And this is where I believe spiritual formation is needed. For anyone to be terrified not just of dying but of God's judgement and the possibility of hell is both cruel and unnecessary. In years past, religious instruction stressed the sinfulness of humankind and the punishment awaiting those who failed to repent. This was especially true for my generation of 'Boomers and for those who preceded us. Instead of learning about the love and mercy of an all-loving God, we were taught to focus on our own utter unworthiness and the horrific outcomes for the afterlife if we failed to confess our sins. How many people in their 70's, 80's and 90's are now terrified of hell and damnation because they are unlikely to have a "happy death"?

The pastoral wisdom and compassion behind the present Vatican policies on general absolution are to be commended; however, what remains to be done is to re-frame the message the faithful receive regarding God's love and forgiveness. Whether or not we receive Last Rites, the love of Christ extends beyond the tomb, inviting us, worthy or not, into the world to come; ultimately, what makes our death "happy" is that Love itself awaits us on the other side.

Easter Blessings!

Be well/ Stay well!

PS Try my spiritual self-assessment tool! I hope you find it useful!


On the evening of that first day of the week,
when the doors were locked, in the place where the disciples were, for fear of the authorities,
Jesus came and stood in their midst, saying, “Peace be with you.”
When he had said this, he showed them his hands and his side. The disciples rejoiced when they saw the Lord. And he said to them again, “Peace be with you.
As the Father has sent me, so I send you.”
When he had said this, he breathed on them, saying,
“Receive the Holy Spirit.
Whose sins you forgive are forgiven them,
and whose sins you retain are retained.”
JN 20:19-31

In 40 years of penning scripture reflections for the Sunday liturgical readings, I must have commented on this text at least 40 times, and, each time, I am drawn to the same image of locked doors. I could focus on the descent of the Holy Spirit or on Thomas' refusal to believe, but I always return to those doors -- the same doors that lock out a world of possibility and lock in FEAR.

In some ways, these doors mirror our own experience in the COVID-19 "lock-down." Those of us who are sheltering in place or observing quarantine lock ourselves in to lock out the virus. Our doors are barred against social interaction and the outside world; if we venture out for brief exercise or a hurried trip to the grocery store, we "suit up" like medical pros and de-contaminate upon return. Even packages and food deliveries require disinfecting. Safely inside, we lock our doors, assuming we are now "safe."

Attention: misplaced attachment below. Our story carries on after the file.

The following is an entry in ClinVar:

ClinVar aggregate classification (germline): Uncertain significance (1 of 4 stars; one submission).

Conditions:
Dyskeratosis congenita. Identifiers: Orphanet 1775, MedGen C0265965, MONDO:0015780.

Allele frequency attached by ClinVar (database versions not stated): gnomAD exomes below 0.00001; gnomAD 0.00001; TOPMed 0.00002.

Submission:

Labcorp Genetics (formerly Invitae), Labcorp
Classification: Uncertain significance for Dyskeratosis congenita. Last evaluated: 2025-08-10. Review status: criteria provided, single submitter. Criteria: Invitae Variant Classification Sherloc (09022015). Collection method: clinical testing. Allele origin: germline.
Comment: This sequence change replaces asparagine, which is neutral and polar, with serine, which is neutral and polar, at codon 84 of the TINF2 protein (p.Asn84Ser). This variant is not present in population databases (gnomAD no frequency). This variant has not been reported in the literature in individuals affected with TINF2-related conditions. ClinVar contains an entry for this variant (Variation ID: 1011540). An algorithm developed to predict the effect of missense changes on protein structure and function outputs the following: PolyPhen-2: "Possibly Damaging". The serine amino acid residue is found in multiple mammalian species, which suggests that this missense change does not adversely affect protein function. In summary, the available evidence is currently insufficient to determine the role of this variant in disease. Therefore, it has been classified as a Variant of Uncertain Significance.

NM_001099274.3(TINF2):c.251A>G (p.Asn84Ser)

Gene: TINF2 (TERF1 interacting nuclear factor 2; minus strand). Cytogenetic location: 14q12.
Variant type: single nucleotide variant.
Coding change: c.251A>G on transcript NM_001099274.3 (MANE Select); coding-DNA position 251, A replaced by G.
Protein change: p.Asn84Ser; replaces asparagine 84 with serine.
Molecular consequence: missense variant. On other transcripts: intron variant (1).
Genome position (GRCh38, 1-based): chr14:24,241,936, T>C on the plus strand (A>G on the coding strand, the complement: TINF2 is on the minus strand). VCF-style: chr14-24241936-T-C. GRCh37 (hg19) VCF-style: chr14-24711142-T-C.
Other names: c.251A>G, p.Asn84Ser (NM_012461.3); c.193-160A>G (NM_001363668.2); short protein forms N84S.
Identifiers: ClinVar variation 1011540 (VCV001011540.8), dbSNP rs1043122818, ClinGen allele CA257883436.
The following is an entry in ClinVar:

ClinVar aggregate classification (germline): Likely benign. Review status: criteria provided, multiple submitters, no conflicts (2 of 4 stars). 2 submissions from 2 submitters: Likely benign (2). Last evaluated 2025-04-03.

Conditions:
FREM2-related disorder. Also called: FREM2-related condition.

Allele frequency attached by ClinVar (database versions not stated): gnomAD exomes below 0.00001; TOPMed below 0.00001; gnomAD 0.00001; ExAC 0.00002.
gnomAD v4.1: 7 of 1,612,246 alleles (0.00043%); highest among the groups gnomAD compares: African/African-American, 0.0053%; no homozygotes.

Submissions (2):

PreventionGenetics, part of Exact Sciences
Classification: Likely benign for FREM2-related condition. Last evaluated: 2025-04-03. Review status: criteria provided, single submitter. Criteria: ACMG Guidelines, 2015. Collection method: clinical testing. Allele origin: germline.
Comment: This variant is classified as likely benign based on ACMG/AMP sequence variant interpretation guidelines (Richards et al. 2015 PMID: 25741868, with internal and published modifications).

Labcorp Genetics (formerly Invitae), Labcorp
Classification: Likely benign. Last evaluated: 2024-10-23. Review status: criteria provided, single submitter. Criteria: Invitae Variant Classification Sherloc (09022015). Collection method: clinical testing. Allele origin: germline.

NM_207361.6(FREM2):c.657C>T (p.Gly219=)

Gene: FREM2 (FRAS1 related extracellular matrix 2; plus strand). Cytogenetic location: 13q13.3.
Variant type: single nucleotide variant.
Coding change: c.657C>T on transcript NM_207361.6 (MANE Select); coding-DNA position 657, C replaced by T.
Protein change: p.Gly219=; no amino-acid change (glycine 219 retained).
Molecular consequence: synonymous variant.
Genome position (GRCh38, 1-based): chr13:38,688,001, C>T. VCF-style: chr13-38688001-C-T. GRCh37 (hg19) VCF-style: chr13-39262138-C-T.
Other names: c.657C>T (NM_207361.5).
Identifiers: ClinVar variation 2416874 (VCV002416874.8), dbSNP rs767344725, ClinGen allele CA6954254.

Locked in their upper room, the disciples hoped they were safe from both the religious and secular authorities; they were terrified of ending up the same way as Jesus-- tortured, shamed, nailed to a cross. However, the very doors that locked out their enemies, locked in FEAR, along with confusion, sadness, guilt, apathy, disbelief and other negative emotions. Only when the Risen Christ burst into their midst were the disciples able to experience joy instead of fear; only when he breathed upon them were they able to receive his Spirit in preparation for the work of evangelizing that lay ahead of them -- work that lay beyond locked doors and beyond all limitations.

What have we locked inside our homes? For some, it may be anger, bitterness, disappointment. For others, it may be boredom, restlessness, irritation. Some may be enjoying "downtime" while others may become easily irritated, unreasonable, aggressive, even violent. There are those who are finding working from home to be extraordinarily stressful while others, now unemployed, worry they will never find employment again. For many, what is locked inside is more lethal than what is locked outside.

How each of us navigates this time of being "locked-in" will depend not only upon our personalities but also upon our spiritual resilience. Christ stand outside our doors, knocking -- are we ready to let him in?

If you have canceled your retreat because of the coronavirus, you may want to think about a virtual alternative. I will be available for group or individual "virtual retreats" (by phone or Zoom) from May 15-August 15. Please contact me by email for more information. Thank you!
This video explains my approach to this ministry, while my website provides further details as well. I work "in person" as well as remotely by phone, Zoom or Skype; I am also available to facilitate retreats for groups and individuals.
Dr. Elizabeth-Anne Stewart |

C. All Photos by Elizabeth-Anne Stewart,